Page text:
Monday, December 10, 2007

Translating International Adoption

As many of my readers know, I have a mild obsession/fascination with Spain. Lived there for a year. Married a Spaniard I met along the way. Wrote a book about my journey, (Kinky Gazpacho: Life. Love & Spain(Atria, 2008). Hablo Espanol...

In addition, my latest obsession/interest is international adoption. How does it work? How are cultures preserved or lost when a child is transferred to a different country to start life anew? Will Brad and Angelina stay together long enough for their rainbow coalition to really thrive and prove the naysayers wrong?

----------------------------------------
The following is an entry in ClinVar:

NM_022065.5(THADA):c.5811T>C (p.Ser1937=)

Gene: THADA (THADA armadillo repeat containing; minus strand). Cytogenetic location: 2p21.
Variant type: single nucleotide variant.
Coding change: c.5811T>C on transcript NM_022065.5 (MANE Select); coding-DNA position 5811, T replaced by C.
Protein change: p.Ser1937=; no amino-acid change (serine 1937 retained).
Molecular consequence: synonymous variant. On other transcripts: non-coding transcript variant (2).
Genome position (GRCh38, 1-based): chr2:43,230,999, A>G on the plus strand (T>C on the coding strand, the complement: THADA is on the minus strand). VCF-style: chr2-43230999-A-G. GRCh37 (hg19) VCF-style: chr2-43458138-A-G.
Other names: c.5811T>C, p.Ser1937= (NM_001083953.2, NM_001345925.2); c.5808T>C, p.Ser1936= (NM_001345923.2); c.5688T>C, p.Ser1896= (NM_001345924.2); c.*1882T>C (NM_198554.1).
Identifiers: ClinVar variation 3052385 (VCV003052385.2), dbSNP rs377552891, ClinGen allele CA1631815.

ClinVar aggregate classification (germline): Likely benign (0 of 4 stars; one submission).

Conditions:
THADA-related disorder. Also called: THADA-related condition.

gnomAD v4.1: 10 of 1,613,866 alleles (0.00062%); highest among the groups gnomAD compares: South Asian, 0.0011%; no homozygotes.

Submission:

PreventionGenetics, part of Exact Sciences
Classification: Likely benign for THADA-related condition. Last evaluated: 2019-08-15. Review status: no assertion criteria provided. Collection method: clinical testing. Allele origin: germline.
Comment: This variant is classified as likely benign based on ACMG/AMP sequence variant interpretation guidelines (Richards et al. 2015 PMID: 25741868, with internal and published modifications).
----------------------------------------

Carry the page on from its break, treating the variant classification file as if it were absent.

So imagine my great joy when I discovered the book, Daughter of the Ganges by Asha Miro, an Indian woman adopted by a Catalan family in Barcelona, Spain in the early 1970s. The book details the author's journey back to India to search for her past. The writing in the book is kind of bland (perhaps due to the fact that it is a translation from the original Spanish) but the story in and of itself is fascinating. Miro provides a new face and perspective on the nature vs nurture question and also just gives us a different version of international adoption to admire.

Even better, once Miro started this incredible odyssey, she decided to dedicate herself to adoption work, including penning a comic strip called Asha about, you guessed it, a little Indian girl who is adopted. The strip is published throughout Europe. Check out Asha Miro and all of her good work at her website.


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